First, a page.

Dennis Davis - Battle of the Salient
Around about the 15th of May when they made another big attack and on this occasion there were sixty tanks and the instruction went out that the tanks were to be allowed through the that perimeter but on no account were any of the troops hiding behind, trying to get protection of the tanks, they were to be stopped.
There were a couple of anti—tank guns at the perimeter to put up a bit of a fight. You've got to realise that when the Germans are attacking like this, their sappers came in overnight and lifted all the mines so their tanks could get through. What they didn't know was we've got mines laid within the perimeter so when these sixty tanks came through and they hit this minefield and stacks of anti-tank guns and anti-tank rifles were there ready to knock them off. Seventeen tanks were knocked out and the rest turned and fled. That was what we call the Battle of the Salient.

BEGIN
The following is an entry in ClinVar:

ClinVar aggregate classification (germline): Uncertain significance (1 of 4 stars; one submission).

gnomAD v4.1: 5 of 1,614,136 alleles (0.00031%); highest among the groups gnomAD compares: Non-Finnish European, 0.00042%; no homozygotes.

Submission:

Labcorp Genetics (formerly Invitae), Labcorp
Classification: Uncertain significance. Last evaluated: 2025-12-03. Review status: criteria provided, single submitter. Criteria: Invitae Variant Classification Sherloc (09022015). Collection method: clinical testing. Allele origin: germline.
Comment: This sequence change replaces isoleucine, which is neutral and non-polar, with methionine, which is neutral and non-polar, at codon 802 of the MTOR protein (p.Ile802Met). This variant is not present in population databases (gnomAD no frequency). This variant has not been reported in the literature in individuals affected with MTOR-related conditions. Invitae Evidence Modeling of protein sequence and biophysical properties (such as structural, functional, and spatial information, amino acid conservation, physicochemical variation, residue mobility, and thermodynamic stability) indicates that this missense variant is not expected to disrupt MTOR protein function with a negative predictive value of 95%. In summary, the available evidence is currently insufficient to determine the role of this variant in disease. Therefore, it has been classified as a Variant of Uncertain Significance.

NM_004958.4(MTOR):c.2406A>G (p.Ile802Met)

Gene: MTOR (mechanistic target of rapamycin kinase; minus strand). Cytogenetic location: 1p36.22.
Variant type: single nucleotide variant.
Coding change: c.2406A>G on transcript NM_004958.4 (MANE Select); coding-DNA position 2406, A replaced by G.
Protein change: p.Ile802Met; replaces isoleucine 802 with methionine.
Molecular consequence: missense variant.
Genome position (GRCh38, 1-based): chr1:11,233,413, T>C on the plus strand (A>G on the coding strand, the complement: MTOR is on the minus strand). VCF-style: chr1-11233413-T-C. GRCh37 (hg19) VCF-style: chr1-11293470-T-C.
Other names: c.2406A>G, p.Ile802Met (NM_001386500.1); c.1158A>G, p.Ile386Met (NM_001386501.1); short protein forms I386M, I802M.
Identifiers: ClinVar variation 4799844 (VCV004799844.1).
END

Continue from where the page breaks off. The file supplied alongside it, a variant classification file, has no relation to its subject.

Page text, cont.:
And at that time we lost about four or five hundred thousand yards of the front line and the Germans captured a little hillock, probably not much higher than this hotel but it was just sufficient to enable them to look over quite a large area of the garrison, what happened then from then on we had to be very careful about how we gathered together. At no time if we were having a meal or something else did we ever gather in a group. More certain now after, we gathered in twos and threes because it wasn't worthwhile putting a shell over.